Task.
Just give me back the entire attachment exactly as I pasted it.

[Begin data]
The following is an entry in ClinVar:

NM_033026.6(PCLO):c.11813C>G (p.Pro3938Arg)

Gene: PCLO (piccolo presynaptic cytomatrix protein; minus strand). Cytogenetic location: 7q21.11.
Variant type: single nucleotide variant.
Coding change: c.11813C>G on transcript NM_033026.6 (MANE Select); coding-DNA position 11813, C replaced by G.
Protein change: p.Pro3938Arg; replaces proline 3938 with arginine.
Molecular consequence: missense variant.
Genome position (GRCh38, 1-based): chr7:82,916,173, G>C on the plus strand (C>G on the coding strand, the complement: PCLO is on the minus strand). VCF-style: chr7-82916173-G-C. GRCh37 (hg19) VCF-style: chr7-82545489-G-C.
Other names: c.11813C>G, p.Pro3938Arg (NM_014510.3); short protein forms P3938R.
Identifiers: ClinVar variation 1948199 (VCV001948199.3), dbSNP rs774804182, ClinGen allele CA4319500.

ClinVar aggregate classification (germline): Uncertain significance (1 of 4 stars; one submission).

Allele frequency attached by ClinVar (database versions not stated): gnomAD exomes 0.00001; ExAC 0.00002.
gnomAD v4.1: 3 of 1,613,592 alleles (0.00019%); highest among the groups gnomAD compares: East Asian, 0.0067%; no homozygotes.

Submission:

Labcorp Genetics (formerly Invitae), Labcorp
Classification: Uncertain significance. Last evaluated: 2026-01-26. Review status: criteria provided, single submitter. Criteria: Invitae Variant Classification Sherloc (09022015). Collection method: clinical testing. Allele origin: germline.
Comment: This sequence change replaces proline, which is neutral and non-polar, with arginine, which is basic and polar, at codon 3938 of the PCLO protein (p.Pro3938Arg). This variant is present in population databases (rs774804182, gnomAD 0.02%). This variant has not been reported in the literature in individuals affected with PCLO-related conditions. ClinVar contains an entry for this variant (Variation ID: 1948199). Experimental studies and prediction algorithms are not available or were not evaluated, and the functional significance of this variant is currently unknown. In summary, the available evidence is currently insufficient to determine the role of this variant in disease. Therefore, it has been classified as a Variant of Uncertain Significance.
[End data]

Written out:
The following is an entry in ClinVar:

NM_033026.6(PCLO):c.11813C>G (p.Pro3938Arg)

Gene: PCLO (piccolo presynaptic cytomatrix protein; minus strand). Cytogenetic location: 7q21.11.
Variant type: single nucleotide variant.
Coding change: c.11813C>G on transcript NM_033026.6 (MANE Select); coding-DNA position 11813, C replaced by G.
Protein change: p.Pro3938Arg; replaces proline 3938 with arginine.
Molecular consequence: missense variant.
Genome position (GRCh38, 1-based): chr7:82,916,173, G>C on the plus strand (C>G on the coding strand, the complement: PCLO is on the minus strand). VCF-style: chr7-82916173-G-C. GRCh37 (hg19) VCF-style: chr7-82545489-G-C.
Other names: c.11813C>G, p.Pro3938Arg (NM_014510.3); short protein forms P3938R.
Identifiers: ClinVar variation 1948199 (VCV001948199.3), dbSNP rs774804182, ClinGen allele CA4319500.

ClinVar aggregate classification (germline): Uncertain significance (1 of 4 stars; one submission).

Allele frequency attached by ClinVar (database versions not stated): gnomAD exomes 0.00001; ExAC 0.00002.
gnomAD v4.1: 3 of 1,613,592 alleles (0.00019%); highest among the groups gnomAD compares: East Asian, 0.0067%; no homozygotes.

Submission:

Labcorp Genetics (formerly Invitae), Labcorp
Classification: Uncertain significance. Last evaluated: 2026-01-26. Review status: criteria provided, single submitter. Criteria: Invitae Variant Classification Sherloc (09022015). Collection method: clinical testing. Allele origin: germline.
Comment: This sequence change replaces proline, which is neutral and non-polar, with arginine, which is basic and polar, at codon 3938 of the PCLO protein (p.Pro3938Arg). This variant is present in population databases (rs774804182, gnomAD 0.02%). This variant has not been reported in the literature in individuals affected with PCLO-related conditions. ClinVar contains an entry for this variant (Variation ID: 1948199). Experimental studies and prediction algorithms are not available or were not evaluated, and the functional significance of this variant is currently unknown. In summary, the available evidence is currently insufficient to determine the role of this variant in disease. Therefore, it has been classified as a Variant of Uncertain Significance.